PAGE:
You’ve seen it before. A guy who only “trains” like he would fight. I used to be that guy after I left the Corps (Honorable, infantry for those interested). In a way, it’s easier to simply go take a carbine/handgun “tactical” class than it is to decipher UPSA/IDPA rules, match times, and more importantly to find a match local to you and to set aside the hours needed in order to attend a match and shoot for seconds.
There’s a lot of pluses to “tactical” training classes.
- You start off from zero. With a competent instructor, so long as you’re safe, you will learn.
- It’s a much better use of eight hours with regards to learning purposes. You will be shooting or learning in some form for eight hours a day, roughly.
- Although gun gamers deride “Tactical Timmys,” there’s something to be said for learning how to draw your weapon from concealment, use a white light for target ID properly (safely), and to how to shoot and move. Though we live in a fairly safe nation, being ready for home defense is a good thing
- You get to shake out your gear, see what works, and benefit from having an instructor there to guide you. Roughly akin to going to college as opposed to trying to self educate.
- Plateaus. Folks hit a certain plateau and stay there. I’ve been to my fair share of “tactical carbine” classes and I’ve learned at least three different versions of where to place my legs when shooting from barricades. I didn’t really get better at doing this. The carbine classes where I got better involved being held accountable for times on drills and accuracy. In other words, if your instructor isn’t sporting something like this, you may be attending a “bro fest” or “entertrainment” (hat tip to Mr Vickers for coining that term) where you won’t progress as a shooter. If you’re not improving over the years, you might be wasting your time and ammo.
- Stagnation. Seems similar to “plateaus” but if you see the same guy only attending “tactical” classes for literally years, it’s a safe bet he can scan and assess like a mofo’ while wearing his carefully chosen multicam but won’t be placing well in an environment where the drills are “stages” designed by someone else, and his peers or competitors are shooting these stages with a wide variety of weapons types, concealment (or not) gear, and sights. My first USPSA match was bewildering. There was no set way to do anything. I had to think, I had to try different things in order to succeed (not that well either, but I’m still learning this whole “competition” thing). It may be time to try something different when you see the same circle of people doing the same thing for literally years.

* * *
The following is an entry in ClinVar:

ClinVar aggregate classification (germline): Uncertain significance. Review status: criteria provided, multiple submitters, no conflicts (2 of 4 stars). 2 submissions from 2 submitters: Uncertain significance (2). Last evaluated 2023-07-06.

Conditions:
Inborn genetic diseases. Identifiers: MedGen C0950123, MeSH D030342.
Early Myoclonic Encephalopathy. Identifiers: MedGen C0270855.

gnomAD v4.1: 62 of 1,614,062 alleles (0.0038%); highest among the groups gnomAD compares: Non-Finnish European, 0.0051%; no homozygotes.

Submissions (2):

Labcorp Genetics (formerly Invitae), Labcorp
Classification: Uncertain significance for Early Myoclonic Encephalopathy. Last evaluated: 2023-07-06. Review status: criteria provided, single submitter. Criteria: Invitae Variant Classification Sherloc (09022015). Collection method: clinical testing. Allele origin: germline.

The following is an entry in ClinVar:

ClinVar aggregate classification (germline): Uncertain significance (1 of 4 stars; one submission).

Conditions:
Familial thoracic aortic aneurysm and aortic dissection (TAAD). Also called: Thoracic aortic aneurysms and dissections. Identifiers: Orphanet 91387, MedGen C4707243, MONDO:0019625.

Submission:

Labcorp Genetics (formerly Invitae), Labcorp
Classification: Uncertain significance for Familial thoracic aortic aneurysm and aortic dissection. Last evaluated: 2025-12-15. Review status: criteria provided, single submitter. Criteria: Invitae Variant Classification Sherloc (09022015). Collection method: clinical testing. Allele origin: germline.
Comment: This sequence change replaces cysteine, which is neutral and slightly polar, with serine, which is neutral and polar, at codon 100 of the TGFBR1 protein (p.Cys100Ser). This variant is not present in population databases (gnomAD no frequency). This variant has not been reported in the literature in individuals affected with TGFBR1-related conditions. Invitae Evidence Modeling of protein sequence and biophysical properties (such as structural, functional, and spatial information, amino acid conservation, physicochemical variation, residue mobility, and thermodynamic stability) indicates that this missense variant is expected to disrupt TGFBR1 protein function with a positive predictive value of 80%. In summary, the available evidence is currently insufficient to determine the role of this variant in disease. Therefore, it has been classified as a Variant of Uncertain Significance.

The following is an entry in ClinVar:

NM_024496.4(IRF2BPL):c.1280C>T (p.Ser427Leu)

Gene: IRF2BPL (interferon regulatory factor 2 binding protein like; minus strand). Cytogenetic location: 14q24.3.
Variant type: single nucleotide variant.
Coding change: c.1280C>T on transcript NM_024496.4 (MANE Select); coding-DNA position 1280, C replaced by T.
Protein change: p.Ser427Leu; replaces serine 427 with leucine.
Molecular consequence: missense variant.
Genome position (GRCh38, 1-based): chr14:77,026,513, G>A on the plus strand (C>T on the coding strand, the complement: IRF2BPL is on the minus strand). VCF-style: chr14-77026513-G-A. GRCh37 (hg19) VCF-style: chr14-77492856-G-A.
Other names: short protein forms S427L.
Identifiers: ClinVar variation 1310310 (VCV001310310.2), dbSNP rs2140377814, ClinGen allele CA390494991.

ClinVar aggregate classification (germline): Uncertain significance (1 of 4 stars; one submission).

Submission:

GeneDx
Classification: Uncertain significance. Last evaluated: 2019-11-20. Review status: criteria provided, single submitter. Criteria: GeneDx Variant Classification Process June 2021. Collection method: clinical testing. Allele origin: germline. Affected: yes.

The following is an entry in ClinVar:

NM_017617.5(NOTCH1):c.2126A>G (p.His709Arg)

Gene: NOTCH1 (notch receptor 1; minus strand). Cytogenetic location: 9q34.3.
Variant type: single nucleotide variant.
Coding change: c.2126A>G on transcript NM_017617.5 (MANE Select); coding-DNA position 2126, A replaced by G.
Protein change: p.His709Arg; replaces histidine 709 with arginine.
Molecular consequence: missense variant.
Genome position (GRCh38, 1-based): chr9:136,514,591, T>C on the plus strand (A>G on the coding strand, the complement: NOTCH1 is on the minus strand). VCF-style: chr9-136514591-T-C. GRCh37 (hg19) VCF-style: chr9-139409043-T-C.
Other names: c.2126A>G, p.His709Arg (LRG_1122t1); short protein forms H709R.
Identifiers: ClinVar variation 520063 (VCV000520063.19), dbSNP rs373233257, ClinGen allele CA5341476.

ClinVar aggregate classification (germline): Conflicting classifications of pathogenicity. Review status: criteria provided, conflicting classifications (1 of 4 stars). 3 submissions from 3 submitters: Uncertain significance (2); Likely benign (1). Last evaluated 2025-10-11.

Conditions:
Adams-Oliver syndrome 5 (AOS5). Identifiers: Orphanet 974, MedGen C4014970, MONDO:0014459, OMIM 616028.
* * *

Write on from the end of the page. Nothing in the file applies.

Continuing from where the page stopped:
- Jeff Cooper honed his pistol skills in competitive matches in California after he saw combat.
- Combat veteran Ernest Langdon bought a Sig P220 and used it to make history against very expensive 1911s, being the first person to win IDPA Nationals in the Custom Defensive Pistol division with a double/single-action pistol (SIG P220). He also has a habit of winning 3 gun matches.
- Personal friend and stellar carbine trainer Jack Leuba knows a thing or two about combat. That doesn’t keep him from getting out there and competing with a carbine and a pistol. This year, he did something crazy and competed in a carbine match with a 7.62 AR. The only person who beat him (in the complete match, using a much easier to shoot AR15 no less) was Jerry Barnhart. Match results here. Folks, that is beyond amazing shooting.
So, if you want to progress as a shooter…don’t get hung up on being tactical. It’s OK to have fun shooting. It really is. I know that serious folks like serious training but I’m the self deprecating type so I’ll go out and get my ass kicked at USPSA. I’ll follow that up with another Pat Rogers class. Why another tactical class? Because I go to where the great instructors are. I’ll happily admit that the tactical and competitive shooting worlds can overlap. Also….Pat Rogers classes are fun. Some of the students are serious people doing serious training but the instructor (Pat) somehow makes being professional yet humorous and positive a better way of learning how to be a better tactical shooter.
One real world example is the infamous “Rangetime with Cory and Ericka” debacle. Cliffnotes: Cory and his wife Ericka had a nice little business providing “tactical” style training with pistols and carbines. Cory lied and said he was an 11B (Army infantry rifleman). He was disproven of this very publicly (never made it through Basic). Now both of their names are mud and rightly so. Imagine if Cory had withstood the allure of camouflage, being tactical, and so on; perhaps focused on say…..shooting. He might be in a very different place today as say, a 3-gun or pistol champion with no pretensions and no lies to his name.